Your Digital Footprint Left Behind at Death: An Illustration of Technology Leaving the Law Behind

AuthorSandi S. Varnado
PositionAssociate Professor of Law, Loyola University New Orleans College of Law
Your Digital Footprint Left Behind at Death: An
Illustration of Technology Leaving the Law Behind
Sandi S. Varnado
“Death in the digital age is a lot more complicated than it used to
be.”1 Americans spend a substantial portion of their waking hours on
some sort of electronic device, with a large amount of that time spent
online.2 Recent studies reveal that an estimated 85% of American
adults use the Internet3 and spend an average of 23 hours a week (or
14% of the time available in a week) online.4 The figures are even
higher for young American adults. Ninety-eight percent of 18 to 29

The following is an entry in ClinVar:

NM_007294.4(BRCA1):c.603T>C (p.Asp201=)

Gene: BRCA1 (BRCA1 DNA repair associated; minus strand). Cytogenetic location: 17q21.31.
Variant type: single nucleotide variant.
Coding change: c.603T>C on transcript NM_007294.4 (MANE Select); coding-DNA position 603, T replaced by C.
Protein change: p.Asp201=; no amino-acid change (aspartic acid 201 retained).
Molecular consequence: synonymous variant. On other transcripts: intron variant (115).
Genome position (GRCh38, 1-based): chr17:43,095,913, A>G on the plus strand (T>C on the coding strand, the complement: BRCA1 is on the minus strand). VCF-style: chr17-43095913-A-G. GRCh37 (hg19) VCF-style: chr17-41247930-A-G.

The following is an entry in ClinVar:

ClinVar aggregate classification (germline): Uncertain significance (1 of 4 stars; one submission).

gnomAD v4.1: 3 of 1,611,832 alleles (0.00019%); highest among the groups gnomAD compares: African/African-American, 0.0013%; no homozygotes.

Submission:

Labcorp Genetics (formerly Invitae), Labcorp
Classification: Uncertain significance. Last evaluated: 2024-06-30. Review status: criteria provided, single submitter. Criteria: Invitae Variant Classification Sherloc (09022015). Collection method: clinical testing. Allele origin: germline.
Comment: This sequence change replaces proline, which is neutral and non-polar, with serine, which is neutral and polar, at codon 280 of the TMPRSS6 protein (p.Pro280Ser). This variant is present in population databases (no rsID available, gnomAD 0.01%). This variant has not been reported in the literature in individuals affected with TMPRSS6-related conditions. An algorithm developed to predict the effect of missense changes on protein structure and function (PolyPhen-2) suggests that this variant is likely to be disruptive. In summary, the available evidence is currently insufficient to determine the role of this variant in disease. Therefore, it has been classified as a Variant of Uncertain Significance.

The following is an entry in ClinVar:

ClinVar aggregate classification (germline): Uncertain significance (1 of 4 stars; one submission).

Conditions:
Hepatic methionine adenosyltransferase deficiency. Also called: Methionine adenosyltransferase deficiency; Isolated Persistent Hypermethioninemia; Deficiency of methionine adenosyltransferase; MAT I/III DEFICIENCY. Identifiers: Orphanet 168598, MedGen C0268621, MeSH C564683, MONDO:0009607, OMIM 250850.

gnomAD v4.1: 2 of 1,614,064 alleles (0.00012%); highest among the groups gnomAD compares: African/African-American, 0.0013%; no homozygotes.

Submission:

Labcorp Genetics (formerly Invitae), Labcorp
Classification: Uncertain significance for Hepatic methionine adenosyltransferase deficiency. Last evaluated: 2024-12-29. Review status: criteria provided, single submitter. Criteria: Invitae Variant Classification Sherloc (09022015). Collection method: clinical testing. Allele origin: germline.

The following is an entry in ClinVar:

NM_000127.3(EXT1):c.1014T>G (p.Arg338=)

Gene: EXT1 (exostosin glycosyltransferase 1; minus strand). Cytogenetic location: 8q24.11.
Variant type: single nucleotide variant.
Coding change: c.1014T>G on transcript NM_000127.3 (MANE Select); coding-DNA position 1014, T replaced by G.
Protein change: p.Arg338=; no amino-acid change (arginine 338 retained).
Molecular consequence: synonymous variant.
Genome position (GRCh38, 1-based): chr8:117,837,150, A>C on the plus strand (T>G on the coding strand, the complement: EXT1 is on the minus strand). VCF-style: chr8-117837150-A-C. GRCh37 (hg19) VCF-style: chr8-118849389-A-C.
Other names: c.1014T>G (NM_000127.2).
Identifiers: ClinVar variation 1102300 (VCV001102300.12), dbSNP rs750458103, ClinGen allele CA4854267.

Copyright 2014, by SANDI S. VARNADO.
Associate Professor of Law, Loyola University New Orleans College of Law.
I would like to thank Loyola University New Orleans College of Law for the research
grant to support the writing of this Article. I would also like to thank several people
who read and commented constructively on dra fts of this article: Hillary Allen,
Andrea Armstrong, John Blevins, William R. Corbett, Johanna Kalb, and Monica
Wallace. Additionally, I would like to thank Steven Gallo, Claire Noonan, and
Stephanie Riemer for their excellent research assistance.
1. Patrick Marshall, Digital Estate Planning Often Forgotten, SEATTLE TIMES
(Jan. 7, 2012, 8:00 PM),
71847_pfdigitalestates08.html [] (archived Mar. 4,
2. One recent article indicates that Americans spend more than 28 hours per
month on the Internet on a computer, nearly 6 hours on online videos, more than 5
hours on mobile videos, and nearly 6 1/2 hours on a gaming console. Sarah Perez,
Nielsen: TV Still King in Media Consumption; Only 16 Percent Of TV Homes Have